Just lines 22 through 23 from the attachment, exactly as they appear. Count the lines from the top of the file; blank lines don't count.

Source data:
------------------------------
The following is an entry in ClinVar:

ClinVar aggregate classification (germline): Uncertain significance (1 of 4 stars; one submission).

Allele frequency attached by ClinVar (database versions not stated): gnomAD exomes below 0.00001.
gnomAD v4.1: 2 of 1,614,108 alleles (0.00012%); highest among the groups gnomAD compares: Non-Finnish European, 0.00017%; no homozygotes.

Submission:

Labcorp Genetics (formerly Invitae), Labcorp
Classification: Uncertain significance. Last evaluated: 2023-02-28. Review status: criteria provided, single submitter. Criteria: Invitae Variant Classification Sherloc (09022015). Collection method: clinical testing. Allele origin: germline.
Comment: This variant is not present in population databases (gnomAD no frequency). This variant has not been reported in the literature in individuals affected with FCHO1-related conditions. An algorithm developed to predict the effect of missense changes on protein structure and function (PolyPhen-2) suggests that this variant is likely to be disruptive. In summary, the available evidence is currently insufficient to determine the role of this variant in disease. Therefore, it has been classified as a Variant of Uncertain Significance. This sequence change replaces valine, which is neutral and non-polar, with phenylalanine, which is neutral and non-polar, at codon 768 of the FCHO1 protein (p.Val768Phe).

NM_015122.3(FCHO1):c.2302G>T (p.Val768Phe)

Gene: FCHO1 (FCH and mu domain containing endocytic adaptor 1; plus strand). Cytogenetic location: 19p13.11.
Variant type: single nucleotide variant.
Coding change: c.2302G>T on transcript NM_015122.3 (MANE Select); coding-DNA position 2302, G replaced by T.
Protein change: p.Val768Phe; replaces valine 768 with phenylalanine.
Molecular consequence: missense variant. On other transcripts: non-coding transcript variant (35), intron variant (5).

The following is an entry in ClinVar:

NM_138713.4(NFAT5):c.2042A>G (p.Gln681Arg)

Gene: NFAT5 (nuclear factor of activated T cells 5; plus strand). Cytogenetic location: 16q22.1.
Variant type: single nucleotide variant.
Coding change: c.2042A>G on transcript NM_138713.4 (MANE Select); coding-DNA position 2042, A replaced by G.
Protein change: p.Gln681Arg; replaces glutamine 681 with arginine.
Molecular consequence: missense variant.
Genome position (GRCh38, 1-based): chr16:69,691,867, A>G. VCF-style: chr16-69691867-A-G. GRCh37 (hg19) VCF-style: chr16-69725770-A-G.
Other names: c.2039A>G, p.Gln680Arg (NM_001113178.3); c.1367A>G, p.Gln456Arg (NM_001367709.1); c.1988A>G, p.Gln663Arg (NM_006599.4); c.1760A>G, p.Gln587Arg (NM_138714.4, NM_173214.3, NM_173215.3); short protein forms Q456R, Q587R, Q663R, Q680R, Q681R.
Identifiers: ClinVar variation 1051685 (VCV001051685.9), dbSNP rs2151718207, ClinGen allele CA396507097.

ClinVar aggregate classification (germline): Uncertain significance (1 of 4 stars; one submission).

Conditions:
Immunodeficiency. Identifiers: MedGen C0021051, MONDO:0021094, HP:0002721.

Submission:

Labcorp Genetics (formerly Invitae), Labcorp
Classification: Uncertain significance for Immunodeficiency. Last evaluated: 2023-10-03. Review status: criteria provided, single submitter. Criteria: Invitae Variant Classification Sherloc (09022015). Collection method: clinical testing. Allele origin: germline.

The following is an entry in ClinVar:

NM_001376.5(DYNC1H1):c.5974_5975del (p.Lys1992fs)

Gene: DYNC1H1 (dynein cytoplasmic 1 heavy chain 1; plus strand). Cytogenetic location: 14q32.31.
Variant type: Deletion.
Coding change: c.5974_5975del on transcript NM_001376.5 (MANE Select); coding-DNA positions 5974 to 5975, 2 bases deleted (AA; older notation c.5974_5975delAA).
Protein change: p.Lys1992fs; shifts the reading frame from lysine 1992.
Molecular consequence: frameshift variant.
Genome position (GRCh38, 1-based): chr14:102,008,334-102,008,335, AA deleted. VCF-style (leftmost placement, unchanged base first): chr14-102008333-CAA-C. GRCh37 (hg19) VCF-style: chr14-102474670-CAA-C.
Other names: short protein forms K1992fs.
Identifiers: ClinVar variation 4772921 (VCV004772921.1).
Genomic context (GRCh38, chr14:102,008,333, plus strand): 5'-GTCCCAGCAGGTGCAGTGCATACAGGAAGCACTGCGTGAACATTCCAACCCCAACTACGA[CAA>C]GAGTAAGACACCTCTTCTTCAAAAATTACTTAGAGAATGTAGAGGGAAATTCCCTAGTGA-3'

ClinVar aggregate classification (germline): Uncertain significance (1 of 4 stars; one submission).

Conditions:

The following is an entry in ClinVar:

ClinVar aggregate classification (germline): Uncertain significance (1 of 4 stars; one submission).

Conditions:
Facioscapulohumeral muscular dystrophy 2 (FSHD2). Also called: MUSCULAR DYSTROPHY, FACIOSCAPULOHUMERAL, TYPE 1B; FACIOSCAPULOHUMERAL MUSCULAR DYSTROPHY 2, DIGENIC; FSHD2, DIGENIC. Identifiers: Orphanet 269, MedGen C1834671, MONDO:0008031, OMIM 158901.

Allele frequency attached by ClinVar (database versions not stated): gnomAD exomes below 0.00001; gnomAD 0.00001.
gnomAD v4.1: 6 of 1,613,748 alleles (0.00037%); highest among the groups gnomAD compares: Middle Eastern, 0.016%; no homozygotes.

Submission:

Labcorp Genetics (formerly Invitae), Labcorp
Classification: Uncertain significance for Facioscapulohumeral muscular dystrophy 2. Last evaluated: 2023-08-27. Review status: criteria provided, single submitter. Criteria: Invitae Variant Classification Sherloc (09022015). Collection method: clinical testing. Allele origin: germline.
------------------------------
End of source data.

Genome position (GRCh38, 1-based): chr16:69,691,867, A>G. VCF-style: chr16-69691867-A-G. GRCh37 (hg19) VCF-style: chr16-69725770-A-G.
Other names: c.2039A>G, p.Gln680Arg (NM_001113178.3); c.1367A>G, p.Gln456Arg (NM_001367709.1); c.1988A>G, p.Gln663Arg (NM_006599.4); c.1760A>G, p.Gln587Arg (NM_138714.4, NM_173214.3, NM_173215.3); short protein forms Q456R, Q587R, Q663R, Q680R, Q681R.